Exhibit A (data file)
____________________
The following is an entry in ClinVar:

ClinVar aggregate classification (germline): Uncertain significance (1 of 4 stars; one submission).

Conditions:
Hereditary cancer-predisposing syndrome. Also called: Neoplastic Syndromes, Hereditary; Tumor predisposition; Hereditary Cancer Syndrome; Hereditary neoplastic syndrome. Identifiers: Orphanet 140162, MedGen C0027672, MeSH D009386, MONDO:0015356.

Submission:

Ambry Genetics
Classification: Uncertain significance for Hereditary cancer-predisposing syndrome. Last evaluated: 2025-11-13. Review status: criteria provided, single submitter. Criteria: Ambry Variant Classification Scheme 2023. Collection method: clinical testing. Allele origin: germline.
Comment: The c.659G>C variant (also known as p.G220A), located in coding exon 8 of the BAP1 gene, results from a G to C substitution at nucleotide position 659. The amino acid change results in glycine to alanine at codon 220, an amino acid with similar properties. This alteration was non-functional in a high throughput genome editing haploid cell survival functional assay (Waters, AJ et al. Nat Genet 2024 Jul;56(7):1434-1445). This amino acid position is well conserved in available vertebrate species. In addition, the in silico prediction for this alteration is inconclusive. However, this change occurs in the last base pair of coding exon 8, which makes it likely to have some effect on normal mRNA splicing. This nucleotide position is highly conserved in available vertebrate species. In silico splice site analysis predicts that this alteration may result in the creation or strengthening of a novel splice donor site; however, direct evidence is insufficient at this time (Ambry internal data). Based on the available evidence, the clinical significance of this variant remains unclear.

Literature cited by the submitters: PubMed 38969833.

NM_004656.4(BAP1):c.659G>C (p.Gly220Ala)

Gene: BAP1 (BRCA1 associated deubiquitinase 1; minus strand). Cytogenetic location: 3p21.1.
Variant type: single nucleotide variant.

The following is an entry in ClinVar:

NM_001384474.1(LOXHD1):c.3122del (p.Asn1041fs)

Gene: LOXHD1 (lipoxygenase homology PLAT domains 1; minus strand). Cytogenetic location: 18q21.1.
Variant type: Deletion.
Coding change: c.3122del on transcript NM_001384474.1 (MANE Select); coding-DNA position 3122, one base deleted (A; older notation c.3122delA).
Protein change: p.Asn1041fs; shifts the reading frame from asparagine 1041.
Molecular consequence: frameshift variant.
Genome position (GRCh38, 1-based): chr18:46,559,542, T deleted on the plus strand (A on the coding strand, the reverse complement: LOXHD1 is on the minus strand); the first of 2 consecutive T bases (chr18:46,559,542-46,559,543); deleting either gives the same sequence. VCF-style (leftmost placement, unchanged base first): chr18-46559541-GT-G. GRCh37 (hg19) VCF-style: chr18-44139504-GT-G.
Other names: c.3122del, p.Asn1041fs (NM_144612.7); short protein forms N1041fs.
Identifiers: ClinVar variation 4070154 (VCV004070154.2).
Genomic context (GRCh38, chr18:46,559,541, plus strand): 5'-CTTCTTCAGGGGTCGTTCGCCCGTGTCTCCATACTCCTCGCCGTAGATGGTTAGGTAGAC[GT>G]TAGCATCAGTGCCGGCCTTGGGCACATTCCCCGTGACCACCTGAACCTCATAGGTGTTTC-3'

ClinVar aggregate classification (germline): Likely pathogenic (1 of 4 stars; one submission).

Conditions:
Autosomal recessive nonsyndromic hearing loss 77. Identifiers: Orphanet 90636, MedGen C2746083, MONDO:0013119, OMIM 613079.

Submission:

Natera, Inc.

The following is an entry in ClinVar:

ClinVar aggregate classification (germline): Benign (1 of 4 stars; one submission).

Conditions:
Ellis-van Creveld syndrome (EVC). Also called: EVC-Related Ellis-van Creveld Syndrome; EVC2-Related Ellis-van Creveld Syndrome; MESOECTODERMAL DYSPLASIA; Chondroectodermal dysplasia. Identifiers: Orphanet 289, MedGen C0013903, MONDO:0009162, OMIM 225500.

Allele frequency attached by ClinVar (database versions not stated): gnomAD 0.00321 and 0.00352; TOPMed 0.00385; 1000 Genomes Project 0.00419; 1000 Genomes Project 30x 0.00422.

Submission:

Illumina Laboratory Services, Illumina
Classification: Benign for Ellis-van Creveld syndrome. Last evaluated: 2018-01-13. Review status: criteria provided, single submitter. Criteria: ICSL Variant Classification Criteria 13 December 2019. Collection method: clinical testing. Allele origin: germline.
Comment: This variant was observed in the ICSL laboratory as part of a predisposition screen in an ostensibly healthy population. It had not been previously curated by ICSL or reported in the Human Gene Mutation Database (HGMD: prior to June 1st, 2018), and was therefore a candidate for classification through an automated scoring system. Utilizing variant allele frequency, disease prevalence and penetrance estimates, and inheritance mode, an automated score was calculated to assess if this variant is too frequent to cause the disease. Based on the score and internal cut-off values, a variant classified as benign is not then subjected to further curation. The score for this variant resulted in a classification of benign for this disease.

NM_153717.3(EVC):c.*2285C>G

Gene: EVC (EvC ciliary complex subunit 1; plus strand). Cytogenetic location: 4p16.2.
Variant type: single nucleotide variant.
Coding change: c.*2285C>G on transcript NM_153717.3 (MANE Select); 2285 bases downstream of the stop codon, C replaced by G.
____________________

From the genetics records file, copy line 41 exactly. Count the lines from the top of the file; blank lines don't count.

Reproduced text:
Coding change: c.*2285C>G on transcript NM_153717.3 (MANE Select); 2285 bases downstream of the stop codon, C replaced by G.